Here’s What The Conventional Curriculum Isn’t Telling Us

What is African education, if it doesn’t solve our own problems, but instead is steered towards solving problems for others?
Photo: iHub Media

Sadly, today’s conventional curricula is simply a reminiscence of neocolonialism. Chika Ezeanya-Esiobu, in her TED talk How Africa can use its traditional knowledge to make progress, vividly points out how A-for-Apple-education has been — and still is — instilled in us, a land where apples clearly don’t grow wild.

Then, what is African education? What is African education, if existing education systems steer us in pursuit of conventional employment trains? What is African education, if it doesn’t solve our own problems, but instead is steered towards solving problems for others?

Is it a system that embraces love for problems, or dread of problems?

TECHONOMY MEDIA: Leroy speaking at Techonomy 14 panel, ‘Africa’s re-invention generation’ Photo: Techonomy

When I was in Grade 10, I was lucky enough to be selected to be part of an innovation camp on Human-Centred Design Thinking (HCDT), thanks to a renewable energy projectI was working on. This project now offers clean renewable biogas solutions from everyday waste, while offering sustainable income to the local communities being served.

As I advanced academically, my reality was further separated from my secondary school education. My mindset took a turn for the better. I guess the epitome of it was after my panel discussion, Africa; the re-invention generation at the Techonomy Conference in 2014 with my mentor Dr. David Sengeh from Sierra Leone, a research scientist at IBM Research Africa in Nairobi.

There, we argued for what matters in Africa. I was probed on what my goals in life were, and what would happen if I don’t achieve them. Honestly, it was a conversation that challenged me to do more about equality, economic prosperity and peace.

Disrupting for good

For quite some time now, I’ve spent my time deliberately learning and unlearning, failing and succeeding, in search of a tool that could lead me to this path to Africa’s remedy. From random conversations with strangers, calls and moderated discussions, I couldn’t find a better tool than HCDT.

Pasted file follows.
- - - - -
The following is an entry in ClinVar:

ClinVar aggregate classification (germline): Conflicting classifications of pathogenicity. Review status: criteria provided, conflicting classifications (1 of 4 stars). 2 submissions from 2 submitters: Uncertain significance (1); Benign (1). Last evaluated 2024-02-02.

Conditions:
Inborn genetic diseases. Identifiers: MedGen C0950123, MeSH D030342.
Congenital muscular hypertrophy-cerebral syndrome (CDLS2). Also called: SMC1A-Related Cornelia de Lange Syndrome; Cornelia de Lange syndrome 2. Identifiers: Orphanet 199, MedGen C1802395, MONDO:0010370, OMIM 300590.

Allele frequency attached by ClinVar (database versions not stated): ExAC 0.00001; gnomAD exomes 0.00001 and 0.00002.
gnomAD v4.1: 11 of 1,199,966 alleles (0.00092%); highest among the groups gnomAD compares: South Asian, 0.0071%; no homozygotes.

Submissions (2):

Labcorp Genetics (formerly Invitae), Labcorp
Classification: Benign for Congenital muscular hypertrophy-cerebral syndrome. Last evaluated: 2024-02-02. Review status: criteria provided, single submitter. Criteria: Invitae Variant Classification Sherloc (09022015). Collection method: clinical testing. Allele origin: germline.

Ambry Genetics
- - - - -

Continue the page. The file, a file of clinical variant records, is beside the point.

When I graduated from my national public high school at Maseno in 2015, I interned part-time for eight months as a primary facilitator with Global Minimum, an international NGO based in Kenya advocating for creative thinking amongst secondary-school students and supporting science projects aimed at solving the community’s needs. Here, I was keen on learning managerial expertise in strategic planning, and execution on the different components of innovation camps. It was perhaps my most reflective internship yet.

This year, together with close friends, we set out to kick off CampBuni, a platform where many more high-school students could access this type of education. CampBuni’s vision of creating problem lovers is deeply embedded in the key components of HCDT: creative thinking, empathy, critical thinking and resourceful thinking.

The bottom line is that Africa needs HCDT by the people, for the people.

Through these pillars, we engage primarily high-school students, teaching them skills for tackling problems that their local communities face. For our first endeavour, we held a five-day camp at iHub Nairobi’s space in conjunction with our partners Moringa School, African Leadership Academy and Chandaria Industries.

Energy driving the HCDT revolution

What struck me most from our first camp was *Thato, an Eritrean participant who spent most of his life as a refugee. His deep enthusiasm throughout the programme stood out from his peers. In my view, Thato is not only a beacon hope for his nation and Africa as a continent, but a solution to Africa’s tomorrow. It’s seeing such spirits that give me hope for Africa and a sense of fulfilment.

Sadly, such content has no place in our curriculum. Working with relevant stakeholders in the education sector, we hope to change the narrative by making such content available to them. At CampBuni, we believe that the even the biggest project begins with small steps. We are open to collaboration with our work in charting a way to re-invent Africa’s education landscape.


People need it

While seeking partners for our first camp, we were, however, not surprised when one of them asked us to instead teach their staff our content. It’s evident that the demand for HCDT spans both corporate and governmental organisations.

According to the Ministry of Education, Science and Technology in Kenya, 2,310,066 students are enrolled in high school. But even if we get it across the board, how do we make sure it’s a sustainable curve? It’s a pivotal moment for us, as Africa in curating our narrative, in the midst of all the problems we face as a continent.

The bottom line is that Africa needs HCDT by the people, for the people.

*Thato — name altered for privacy and protection of identity.

Author’s note: An earlier version of this post has been published on the Huffington Post.